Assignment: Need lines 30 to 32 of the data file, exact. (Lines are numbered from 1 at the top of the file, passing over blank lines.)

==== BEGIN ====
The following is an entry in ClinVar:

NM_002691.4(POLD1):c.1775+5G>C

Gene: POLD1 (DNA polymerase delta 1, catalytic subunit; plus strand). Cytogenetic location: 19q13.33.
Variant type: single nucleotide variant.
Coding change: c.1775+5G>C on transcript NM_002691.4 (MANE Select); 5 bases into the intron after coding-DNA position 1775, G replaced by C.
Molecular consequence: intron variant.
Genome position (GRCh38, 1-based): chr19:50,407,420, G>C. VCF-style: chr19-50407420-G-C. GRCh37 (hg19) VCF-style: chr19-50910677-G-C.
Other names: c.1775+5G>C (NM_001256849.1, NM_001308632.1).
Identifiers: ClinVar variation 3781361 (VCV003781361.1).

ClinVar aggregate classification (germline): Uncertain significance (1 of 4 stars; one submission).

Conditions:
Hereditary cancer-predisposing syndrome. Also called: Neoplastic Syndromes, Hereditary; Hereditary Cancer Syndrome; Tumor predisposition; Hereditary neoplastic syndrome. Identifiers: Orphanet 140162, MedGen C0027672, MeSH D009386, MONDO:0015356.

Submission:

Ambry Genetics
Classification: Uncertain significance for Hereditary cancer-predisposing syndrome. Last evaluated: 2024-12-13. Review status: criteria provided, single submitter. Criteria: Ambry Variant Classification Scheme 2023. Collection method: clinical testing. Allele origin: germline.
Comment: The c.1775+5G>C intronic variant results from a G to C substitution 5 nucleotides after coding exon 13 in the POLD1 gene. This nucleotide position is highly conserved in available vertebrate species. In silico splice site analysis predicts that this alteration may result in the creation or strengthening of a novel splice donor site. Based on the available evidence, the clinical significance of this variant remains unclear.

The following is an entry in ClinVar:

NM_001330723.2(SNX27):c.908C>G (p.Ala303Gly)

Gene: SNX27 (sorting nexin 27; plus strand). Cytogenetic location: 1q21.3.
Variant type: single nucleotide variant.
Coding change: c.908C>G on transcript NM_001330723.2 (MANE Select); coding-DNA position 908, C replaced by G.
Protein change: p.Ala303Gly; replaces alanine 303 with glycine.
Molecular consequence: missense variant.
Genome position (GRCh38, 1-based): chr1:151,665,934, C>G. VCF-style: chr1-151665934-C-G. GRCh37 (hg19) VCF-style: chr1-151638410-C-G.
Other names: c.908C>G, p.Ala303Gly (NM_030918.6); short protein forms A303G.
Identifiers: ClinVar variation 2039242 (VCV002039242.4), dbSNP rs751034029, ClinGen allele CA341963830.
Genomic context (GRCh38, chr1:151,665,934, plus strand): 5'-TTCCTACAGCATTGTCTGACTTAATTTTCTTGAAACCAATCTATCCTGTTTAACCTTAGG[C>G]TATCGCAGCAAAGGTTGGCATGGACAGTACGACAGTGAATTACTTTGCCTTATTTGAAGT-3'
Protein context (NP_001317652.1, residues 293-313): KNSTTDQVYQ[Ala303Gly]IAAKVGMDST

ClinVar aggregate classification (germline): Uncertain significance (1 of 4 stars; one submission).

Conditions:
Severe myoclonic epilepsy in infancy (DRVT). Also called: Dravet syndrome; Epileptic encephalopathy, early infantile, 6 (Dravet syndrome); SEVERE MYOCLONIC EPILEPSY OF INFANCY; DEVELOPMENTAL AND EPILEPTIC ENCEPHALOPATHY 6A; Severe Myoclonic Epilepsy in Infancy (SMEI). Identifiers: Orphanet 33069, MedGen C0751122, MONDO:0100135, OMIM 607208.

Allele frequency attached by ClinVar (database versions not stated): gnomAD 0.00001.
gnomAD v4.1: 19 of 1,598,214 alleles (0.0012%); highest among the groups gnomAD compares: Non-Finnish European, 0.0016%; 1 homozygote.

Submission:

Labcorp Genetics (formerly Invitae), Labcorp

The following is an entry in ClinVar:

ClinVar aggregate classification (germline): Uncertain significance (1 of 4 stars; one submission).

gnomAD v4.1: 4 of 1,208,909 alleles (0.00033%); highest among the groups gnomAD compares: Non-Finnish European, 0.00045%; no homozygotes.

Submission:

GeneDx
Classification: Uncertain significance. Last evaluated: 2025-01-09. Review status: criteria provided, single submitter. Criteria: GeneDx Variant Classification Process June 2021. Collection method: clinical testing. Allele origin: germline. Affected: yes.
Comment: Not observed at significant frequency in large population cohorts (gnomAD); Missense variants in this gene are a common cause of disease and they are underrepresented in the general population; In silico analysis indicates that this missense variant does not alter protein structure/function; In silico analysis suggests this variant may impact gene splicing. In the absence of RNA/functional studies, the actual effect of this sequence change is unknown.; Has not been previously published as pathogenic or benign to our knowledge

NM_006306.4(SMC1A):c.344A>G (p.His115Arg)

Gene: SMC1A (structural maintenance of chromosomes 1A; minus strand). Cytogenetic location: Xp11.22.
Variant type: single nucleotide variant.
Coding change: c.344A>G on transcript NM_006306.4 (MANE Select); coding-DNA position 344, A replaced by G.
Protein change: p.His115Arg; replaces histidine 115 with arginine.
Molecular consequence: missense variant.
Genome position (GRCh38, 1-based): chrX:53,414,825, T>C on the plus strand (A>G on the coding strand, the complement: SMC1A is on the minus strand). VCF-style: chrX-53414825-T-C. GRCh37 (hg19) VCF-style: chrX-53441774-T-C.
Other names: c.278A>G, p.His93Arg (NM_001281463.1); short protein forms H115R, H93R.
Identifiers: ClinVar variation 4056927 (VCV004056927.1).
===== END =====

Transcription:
Conditions:
Severe myoclonic epilepsy in infancy (DRVT). Also called: Dravet syndrome; Epileptic encephalopathy, early infantile, 6 (Dravet syndrome); SEVERE MYOCLONIC EPILEPSY OF INFANCY; DEVELOPMENTAL AND EPILEPTIC ENCEPHALOPATHY 6A; Severe Myoclonic Epilepsy in Infancy (SMEI). Identifiers: Orphanet 33069, MedGen C0751122, MONDO:0100135, OMIM 607208.

Allele frequency attached by ClinVar (database versions not stated): gnomAD 0.00001.